Donna Brazile’s emotional farewell to DNC: ‘We came up short. I will not sugarcoat it.’

ATLANTA — Party leaders sought to inspire hundreds of delegates at the annual winter meeting of the Democratic National Committee on Friday, trying out different messages for the party going forward, after its staggering losses in 2016.

Saturday morning, the DNC will vote on its next chair, and there’s currently a close race between former Labor Secretary Tom Perez and Rep. Keith Ellison of Minnesota.

Donna Brazile, who took over as interim DNC chair after Debbie Wasserman Schultz’s ouster last July, launched into an emotional defense of the party and urged delegates to be unified.

“I am grateful that both Hillary and Bernie stood by us as this party was hacked by a foreign, hostile, military intelligence unit,” Brazile nearly shouted, as the members clapped.

She said DNC staff came to work every day, even after receiving death threats due to the hacking and posting of the organization’s internal emails on WikiLeaks, which showed some staffers appearing to push for Hillary Clinton’s victory over Sen. Bernie Sanders in the primary. Later, a hack of Clinton’s campaign chair’s email showed that Brazile tipped off the campaign about an upcoming CNN debate question.

“I watched for the last seven months people who came to work after their lives were threatened. After they had to deal with bomb threats,” Brazile said. “After they had to deal with people who wanted to murder them, they came to work for you. They didn’t back down, and I will never back down from them.”

Donna Brazile. Screengrab from the DNC Winter meeting in Atlanta. (via @TheDemocrats/Twitter)
Donna Brazile. Screengrab from the DNC Winter meeting in Atlanta. (via @TheDemocrats/Twitter)

“So don’t start anymore of this ‘disunified party,’” she said to applause. “We’re unified. We’re going to elect new officers tomorrow who are going to lead us forward.”

Brazile sat down to thunderous applause and shouted from her seat, “That’s my style!”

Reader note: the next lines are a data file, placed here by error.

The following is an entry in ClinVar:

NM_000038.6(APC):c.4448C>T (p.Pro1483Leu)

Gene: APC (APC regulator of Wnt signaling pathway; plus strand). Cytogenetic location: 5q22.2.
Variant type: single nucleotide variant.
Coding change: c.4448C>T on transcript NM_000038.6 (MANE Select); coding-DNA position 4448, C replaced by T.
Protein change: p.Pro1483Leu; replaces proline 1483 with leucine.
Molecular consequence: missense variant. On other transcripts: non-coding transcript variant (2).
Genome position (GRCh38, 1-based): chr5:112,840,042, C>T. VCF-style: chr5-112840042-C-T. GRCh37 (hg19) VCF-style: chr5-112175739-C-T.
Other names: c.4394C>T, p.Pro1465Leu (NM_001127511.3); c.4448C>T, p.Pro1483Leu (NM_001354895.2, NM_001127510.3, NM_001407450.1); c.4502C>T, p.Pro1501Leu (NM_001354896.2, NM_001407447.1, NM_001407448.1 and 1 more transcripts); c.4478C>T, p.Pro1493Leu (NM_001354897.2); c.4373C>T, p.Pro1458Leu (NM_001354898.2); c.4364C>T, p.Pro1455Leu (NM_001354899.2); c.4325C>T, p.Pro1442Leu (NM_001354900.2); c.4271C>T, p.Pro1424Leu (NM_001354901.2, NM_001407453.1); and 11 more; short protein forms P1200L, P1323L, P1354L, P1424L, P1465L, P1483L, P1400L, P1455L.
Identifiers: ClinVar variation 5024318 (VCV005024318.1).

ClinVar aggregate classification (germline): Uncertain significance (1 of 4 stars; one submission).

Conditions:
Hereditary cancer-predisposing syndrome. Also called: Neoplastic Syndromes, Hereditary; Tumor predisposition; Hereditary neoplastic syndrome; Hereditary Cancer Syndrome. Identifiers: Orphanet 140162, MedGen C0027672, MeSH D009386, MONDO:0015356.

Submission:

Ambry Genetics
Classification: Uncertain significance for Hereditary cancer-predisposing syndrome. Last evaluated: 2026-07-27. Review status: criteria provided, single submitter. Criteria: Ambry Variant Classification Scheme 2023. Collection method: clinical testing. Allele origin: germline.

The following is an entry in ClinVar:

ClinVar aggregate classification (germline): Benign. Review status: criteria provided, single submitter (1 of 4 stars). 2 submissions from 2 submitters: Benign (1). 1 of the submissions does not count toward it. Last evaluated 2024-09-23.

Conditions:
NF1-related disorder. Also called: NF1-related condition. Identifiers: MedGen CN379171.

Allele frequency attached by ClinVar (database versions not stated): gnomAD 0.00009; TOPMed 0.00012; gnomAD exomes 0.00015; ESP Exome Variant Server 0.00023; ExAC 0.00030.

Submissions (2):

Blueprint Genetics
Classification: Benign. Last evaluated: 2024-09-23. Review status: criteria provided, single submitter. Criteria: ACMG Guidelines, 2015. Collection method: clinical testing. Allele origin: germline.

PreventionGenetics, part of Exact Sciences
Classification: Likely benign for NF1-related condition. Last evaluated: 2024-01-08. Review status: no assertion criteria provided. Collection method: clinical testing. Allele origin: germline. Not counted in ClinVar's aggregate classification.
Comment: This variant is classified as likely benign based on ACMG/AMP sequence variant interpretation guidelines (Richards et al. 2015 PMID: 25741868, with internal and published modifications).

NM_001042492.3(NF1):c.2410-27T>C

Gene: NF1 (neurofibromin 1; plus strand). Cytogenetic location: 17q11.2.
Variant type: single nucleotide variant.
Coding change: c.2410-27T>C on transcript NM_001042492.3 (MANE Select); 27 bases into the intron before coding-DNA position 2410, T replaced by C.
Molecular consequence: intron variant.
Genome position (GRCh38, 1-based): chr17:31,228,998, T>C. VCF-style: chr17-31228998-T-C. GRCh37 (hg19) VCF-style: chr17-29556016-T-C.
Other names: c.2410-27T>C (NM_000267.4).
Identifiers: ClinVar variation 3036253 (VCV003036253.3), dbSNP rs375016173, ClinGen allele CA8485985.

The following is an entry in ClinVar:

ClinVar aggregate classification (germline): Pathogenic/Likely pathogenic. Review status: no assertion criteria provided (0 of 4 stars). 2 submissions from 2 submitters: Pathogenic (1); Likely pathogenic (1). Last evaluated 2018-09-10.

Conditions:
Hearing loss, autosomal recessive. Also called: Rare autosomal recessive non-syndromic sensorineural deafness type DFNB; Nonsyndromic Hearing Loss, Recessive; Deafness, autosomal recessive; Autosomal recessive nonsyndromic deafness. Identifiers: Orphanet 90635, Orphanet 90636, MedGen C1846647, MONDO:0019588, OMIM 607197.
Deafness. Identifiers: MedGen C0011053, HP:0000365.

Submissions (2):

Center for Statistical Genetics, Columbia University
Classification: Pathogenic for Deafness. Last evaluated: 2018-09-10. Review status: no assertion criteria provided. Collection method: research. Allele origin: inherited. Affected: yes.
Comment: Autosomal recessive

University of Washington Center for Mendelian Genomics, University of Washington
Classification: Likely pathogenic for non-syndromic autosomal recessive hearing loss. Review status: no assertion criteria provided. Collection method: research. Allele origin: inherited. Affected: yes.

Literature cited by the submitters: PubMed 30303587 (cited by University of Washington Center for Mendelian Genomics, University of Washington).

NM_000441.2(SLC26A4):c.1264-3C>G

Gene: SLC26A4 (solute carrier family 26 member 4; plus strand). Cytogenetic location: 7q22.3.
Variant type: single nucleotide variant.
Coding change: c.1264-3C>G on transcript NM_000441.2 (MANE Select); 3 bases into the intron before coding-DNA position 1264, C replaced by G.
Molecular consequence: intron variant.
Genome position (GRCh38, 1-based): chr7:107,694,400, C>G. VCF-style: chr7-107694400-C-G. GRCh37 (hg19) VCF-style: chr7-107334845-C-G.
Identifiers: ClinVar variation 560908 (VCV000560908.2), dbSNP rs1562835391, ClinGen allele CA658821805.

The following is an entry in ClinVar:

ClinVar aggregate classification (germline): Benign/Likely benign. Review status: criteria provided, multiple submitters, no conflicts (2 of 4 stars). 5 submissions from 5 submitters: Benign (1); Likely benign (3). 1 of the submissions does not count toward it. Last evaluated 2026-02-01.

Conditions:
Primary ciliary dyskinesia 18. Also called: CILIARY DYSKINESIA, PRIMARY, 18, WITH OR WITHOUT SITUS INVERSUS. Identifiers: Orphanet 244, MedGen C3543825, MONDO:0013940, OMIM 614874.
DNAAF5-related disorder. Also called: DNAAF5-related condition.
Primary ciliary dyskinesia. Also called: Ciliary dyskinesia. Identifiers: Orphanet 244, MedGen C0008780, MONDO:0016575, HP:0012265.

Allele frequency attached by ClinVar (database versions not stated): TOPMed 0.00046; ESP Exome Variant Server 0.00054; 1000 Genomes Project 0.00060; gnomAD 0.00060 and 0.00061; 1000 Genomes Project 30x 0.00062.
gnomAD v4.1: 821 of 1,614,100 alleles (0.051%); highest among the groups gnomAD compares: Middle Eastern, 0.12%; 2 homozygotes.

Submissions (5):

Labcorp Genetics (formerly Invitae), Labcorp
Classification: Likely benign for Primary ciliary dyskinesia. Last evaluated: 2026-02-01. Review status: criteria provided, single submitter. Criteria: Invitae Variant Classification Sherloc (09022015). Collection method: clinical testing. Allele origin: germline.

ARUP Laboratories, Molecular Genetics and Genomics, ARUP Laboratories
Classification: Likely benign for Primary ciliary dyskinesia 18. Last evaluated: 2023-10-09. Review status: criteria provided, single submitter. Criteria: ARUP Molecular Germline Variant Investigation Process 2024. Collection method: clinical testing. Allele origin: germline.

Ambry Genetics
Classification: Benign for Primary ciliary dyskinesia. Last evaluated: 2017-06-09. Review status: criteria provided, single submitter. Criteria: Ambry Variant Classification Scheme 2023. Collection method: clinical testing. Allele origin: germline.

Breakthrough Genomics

Later in the afternoon, Brazile addressed a smaller group of delegates from Midwestern states, telling them it “upsets” her when people lament the state of the party. “We came up short. I will not sugarcoat it. There are things we did in 2016 that I’m not proud of,” she said. “I’ve said I’m sorry millions of times, and I’ll continue to say it. I’m a Catholic girl.”

But not all the delegates she addressed shared Brazile’s confidence.

“If there’s one thing this election did, it’s prove how bad things could get,” said Martha Laning, chair of the Democratic Party in Wisconsin, a generally blue state which President Trump picked off in November. Many fellow delegates nodded in agreement. Delegates from other Midwestern states, from Ohio and Michigan to Missouri, spoke of a tough November and their concerns about protecting vulnerable Democratic senators running for reelection in 2018.

Perez, the leading candidate for DNC chair, told Yahoo News earlier this month that Democrats have trouble distilling a simple message in a “bumper-sticker world.” But a few Democratic leaders gave it a shot in their addresses to delegates Friday, anyway.

“We are the party of the working people who fight for the working people, no matter their race, gender or beliefs,” said Boston Mayor Marty Walsh.

Xavier Becerra, California’s new attorney general, said Democrats have trouble because they “overthink” campaign messages. “We tend to think the recipe for the secret sauce is a quadratic equation or something,” he said. Instead, it’s simple. “Be a hitter,” Becerra said, referring to the baseball saying that means hit the ball.

Later, he tried out another formulation. “If you want, I can give you the secret sauce in three letters: FDR, JFK, LBJ, and — get used to it — BHO,” he said, referencing past Democratic presidents who created programs such as Social Security and the Affordable Care Act, signed the Civil Rights Act into law, and put a man on the moon.

“We’ve been hitting home runs for America for quite some time, and we just have to be out there ready to step up to the plate to let people see we’ve been hitting home runs for Americans,” he later told reporters, continuing his baseball metaphor.

Hillary Clinton appeared on a giant screen to give the delegates a pep talk via a prerecorded video message Friday. “Let resistance plus persistence equal progress for our party and our country,” she said. “Keep fighting and keep the faith, and I’ll be right there with you every step of the way.”

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